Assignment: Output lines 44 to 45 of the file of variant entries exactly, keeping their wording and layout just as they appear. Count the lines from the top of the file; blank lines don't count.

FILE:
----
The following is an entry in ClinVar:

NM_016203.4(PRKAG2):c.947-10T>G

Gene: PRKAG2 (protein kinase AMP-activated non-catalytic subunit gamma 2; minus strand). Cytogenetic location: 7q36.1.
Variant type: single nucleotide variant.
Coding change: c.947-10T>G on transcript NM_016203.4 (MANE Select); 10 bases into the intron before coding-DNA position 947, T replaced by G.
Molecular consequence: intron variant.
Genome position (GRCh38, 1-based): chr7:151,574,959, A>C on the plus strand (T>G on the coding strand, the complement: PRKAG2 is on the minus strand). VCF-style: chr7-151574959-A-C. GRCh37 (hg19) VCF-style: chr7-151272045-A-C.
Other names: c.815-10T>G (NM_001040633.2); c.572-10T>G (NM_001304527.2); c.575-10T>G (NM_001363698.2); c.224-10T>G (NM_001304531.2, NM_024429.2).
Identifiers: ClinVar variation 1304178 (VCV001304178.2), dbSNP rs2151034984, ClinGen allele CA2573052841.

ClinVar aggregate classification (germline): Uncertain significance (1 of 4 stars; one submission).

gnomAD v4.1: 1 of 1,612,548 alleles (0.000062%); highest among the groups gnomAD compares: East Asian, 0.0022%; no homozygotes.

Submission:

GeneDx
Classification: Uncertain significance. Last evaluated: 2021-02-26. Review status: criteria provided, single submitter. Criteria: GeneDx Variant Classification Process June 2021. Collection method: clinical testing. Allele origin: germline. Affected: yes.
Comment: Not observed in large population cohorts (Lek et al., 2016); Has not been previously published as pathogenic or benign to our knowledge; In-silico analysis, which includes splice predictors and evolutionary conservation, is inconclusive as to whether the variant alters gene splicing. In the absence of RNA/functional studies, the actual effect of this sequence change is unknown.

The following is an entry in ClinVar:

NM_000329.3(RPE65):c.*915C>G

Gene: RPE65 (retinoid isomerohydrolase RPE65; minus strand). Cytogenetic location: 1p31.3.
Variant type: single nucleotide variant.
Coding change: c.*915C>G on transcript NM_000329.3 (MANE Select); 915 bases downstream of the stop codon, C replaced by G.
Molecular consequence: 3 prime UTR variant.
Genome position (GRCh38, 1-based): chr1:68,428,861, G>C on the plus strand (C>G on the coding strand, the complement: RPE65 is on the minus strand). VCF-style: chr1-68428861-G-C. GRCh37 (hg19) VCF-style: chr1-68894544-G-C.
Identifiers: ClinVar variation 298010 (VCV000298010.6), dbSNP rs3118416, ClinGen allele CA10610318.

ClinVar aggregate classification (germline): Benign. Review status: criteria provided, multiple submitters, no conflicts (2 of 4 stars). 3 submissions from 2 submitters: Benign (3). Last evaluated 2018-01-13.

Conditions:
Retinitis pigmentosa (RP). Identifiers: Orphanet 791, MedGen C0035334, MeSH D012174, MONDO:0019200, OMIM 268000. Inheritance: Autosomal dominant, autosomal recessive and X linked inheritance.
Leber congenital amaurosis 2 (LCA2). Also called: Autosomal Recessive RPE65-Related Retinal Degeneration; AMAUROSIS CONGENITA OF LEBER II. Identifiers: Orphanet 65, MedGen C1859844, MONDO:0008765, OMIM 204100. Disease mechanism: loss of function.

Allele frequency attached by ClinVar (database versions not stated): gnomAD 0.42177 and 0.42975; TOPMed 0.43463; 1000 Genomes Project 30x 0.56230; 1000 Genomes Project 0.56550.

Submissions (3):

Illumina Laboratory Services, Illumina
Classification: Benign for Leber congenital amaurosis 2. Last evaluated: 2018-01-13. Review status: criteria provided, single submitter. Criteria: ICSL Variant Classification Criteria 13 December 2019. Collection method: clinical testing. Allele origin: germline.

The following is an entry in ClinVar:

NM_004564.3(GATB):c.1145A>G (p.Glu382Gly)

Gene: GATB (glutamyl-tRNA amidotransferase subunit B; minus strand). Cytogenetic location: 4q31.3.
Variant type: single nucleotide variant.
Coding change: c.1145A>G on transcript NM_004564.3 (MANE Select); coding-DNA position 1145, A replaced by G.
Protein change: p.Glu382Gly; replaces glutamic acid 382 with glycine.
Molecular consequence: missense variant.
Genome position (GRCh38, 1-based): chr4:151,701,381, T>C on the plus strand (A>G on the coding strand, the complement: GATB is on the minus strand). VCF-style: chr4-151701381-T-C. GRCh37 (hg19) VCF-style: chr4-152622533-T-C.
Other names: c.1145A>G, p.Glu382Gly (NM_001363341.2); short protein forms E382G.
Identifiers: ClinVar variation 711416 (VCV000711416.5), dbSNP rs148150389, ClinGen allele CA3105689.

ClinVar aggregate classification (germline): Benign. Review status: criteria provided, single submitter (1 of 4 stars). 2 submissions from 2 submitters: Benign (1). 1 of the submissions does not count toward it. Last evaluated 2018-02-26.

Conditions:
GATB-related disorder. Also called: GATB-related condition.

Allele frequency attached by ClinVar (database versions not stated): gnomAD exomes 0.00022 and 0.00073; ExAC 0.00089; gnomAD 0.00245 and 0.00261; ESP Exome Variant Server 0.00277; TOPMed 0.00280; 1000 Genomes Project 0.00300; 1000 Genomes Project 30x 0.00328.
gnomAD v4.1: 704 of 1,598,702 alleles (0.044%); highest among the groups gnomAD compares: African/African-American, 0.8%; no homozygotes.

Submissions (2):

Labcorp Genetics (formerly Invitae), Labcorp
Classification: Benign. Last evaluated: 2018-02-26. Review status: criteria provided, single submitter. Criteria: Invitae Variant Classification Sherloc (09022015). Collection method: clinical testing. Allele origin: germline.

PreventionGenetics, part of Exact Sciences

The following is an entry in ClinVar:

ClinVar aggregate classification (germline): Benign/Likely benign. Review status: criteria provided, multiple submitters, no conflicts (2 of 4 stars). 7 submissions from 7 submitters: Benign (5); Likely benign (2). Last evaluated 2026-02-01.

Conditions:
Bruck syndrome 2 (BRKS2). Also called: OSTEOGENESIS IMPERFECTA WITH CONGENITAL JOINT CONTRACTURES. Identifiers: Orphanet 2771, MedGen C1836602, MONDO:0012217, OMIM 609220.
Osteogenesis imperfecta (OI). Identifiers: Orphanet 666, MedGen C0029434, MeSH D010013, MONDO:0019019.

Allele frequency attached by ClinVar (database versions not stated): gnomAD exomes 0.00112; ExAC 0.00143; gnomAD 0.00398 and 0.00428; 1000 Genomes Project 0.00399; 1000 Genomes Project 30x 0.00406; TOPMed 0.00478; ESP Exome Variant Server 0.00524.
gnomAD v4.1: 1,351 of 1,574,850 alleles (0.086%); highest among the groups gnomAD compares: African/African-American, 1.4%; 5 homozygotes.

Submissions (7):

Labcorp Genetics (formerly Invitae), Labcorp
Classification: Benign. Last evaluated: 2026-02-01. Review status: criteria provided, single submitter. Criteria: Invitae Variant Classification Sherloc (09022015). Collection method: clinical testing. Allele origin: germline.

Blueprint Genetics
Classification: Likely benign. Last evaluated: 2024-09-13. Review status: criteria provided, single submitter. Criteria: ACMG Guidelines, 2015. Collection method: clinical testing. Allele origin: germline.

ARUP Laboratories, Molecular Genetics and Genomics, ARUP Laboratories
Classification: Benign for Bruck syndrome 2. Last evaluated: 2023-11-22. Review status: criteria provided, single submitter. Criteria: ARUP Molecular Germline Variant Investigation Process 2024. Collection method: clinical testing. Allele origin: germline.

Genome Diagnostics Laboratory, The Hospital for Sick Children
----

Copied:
GATB-related disorder. Also called: GATB-related condition.

Allele frequency attached by ClinVar (database versions not stated): gnomAD exomes 0.00022 and 0.00073; ExAC 0.00089; gnomAD 0.00245 and 0.00261; ESP Exome Variant Server 0.00277; TOPMed 0.00280; 1000 Genomes Project 0.00300; 1000 Genomes Project 30x 0.00328.